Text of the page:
>> Monday, June 25, 2012
Have you ever heard of pacharán? Pacharán is a liqueur made by macerating sloe berries in anisette (patxaran as spelled in the Basque Country and Navarra). It comes from the region of Navarra in the north of the country, but it is popular all over Spain and it is also brewed in La Rioja, Aragón and the Basque Country (something you could enjoy in a short break in Bilbao, for example). For this plum sorbet with "pacharán" I've followed a recipe by our common friend Jamie Oliver, who uses sloe gin, though it's not exactly the same as pacharán. Pacharán is better...
As Jamie says, sloe berries belong to the same fruit family as plums and they make indeed a good match. The sorbet is made with frozen plums that are processed whole, that's the reason for the red speckles. Spanish mothers used to tell their kids that the fruit skin has a lot of vitamins, I tell my kids too. And the skin is a damn nuisance to get rid of... ahem. I've sweetened the sorbet with honey instead of sugar, which makes it ever healthier and it's a wonderful flavor pairing too. The plums came from my brand new CSA... wow.
Plum sorbet with "pacharán"
- 2 pounds (1kg) ripe plums
- 4 heaped tablespoons honey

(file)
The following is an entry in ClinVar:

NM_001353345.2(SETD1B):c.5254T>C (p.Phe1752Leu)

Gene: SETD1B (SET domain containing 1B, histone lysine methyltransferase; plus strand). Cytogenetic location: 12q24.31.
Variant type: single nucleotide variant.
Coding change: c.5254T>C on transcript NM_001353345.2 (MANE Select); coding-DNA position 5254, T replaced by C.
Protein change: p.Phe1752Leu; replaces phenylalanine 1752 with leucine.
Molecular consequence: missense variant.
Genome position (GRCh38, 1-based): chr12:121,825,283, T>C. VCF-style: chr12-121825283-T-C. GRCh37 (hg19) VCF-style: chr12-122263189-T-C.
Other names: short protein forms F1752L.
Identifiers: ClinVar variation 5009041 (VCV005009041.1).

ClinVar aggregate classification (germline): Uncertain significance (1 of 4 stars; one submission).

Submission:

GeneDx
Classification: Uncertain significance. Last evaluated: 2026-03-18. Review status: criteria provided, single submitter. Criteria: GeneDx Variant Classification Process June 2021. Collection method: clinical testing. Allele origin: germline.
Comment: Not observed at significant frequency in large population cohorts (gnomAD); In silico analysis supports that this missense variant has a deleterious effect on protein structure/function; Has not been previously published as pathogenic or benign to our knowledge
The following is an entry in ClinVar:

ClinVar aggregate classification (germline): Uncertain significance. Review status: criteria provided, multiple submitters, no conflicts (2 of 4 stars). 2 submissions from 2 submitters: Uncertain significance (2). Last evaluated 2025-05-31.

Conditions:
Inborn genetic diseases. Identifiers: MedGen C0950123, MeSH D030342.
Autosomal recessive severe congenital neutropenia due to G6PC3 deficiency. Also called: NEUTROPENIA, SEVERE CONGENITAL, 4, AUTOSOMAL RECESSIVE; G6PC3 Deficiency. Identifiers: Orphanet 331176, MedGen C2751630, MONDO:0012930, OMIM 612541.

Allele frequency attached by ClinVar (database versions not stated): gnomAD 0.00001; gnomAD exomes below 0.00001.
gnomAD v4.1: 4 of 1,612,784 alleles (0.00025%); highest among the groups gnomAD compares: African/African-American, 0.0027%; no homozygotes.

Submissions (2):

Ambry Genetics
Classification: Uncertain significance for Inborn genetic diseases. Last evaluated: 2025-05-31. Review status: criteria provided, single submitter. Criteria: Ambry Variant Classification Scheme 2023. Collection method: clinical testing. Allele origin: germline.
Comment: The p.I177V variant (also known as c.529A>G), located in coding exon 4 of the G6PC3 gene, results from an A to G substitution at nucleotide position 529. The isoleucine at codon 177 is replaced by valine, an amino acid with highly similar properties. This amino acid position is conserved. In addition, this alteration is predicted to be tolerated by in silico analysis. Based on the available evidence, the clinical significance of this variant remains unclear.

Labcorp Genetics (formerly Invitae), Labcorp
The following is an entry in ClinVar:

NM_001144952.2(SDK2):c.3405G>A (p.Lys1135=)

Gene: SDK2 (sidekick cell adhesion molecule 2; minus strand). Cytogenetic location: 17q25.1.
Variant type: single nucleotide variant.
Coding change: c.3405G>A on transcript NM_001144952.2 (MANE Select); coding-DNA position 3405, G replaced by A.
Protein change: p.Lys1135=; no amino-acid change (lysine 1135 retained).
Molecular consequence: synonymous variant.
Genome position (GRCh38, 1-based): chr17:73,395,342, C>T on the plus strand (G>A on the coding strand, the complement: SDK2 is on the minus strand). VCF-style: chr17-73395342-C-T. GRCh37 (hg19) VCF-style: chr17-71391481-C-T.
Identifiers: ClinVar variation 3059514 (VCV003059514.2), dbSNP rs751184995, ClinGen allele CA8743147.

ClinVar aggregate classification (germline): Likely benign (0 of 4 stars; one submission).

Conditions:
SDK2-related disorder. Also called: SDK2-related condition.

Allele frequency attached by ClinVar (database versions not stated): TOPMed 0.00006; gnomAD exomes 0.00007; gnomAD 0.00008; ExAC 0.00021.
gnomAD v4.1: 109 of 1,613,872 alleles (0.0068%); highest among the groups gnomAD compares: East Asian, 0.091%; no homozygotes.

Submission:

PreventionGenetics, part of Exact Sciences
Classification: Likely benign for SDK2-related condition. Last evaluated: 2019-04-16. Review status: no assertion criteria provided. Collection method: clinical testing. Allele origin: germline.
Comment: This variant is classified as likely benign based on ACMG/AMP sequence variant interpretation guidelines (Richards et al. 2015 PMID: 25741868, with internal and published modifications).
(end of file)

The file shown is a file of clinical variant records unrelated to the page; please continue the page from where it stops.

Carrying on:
- 6 tablespoons pacharán or sloe gin
- One day in advance, wash, cut in half and core the plums. Lay them on a freezer container and freeze overnight.
- The next day, throw the frozen pieces of plum in a powerful food processor or blender, one that can crush ice cubes. I use my Thermomix for that. Then add the honey and liqueur and process until you get a smooth sorbet. More or less, it doesn't get completely smooth.
- You might need to process the plums in 2 batches. Then equally distribute the honey and liqueur among them.
The sorbet can be eaten as it is, with a soft consistency, or can be poured into a container again and frozen somewhat longer. It doesn't get very hard though because of the alcohol in it. Serve the plum and "pacharán" sorbet with another tiny splash of more pacharán... delicious.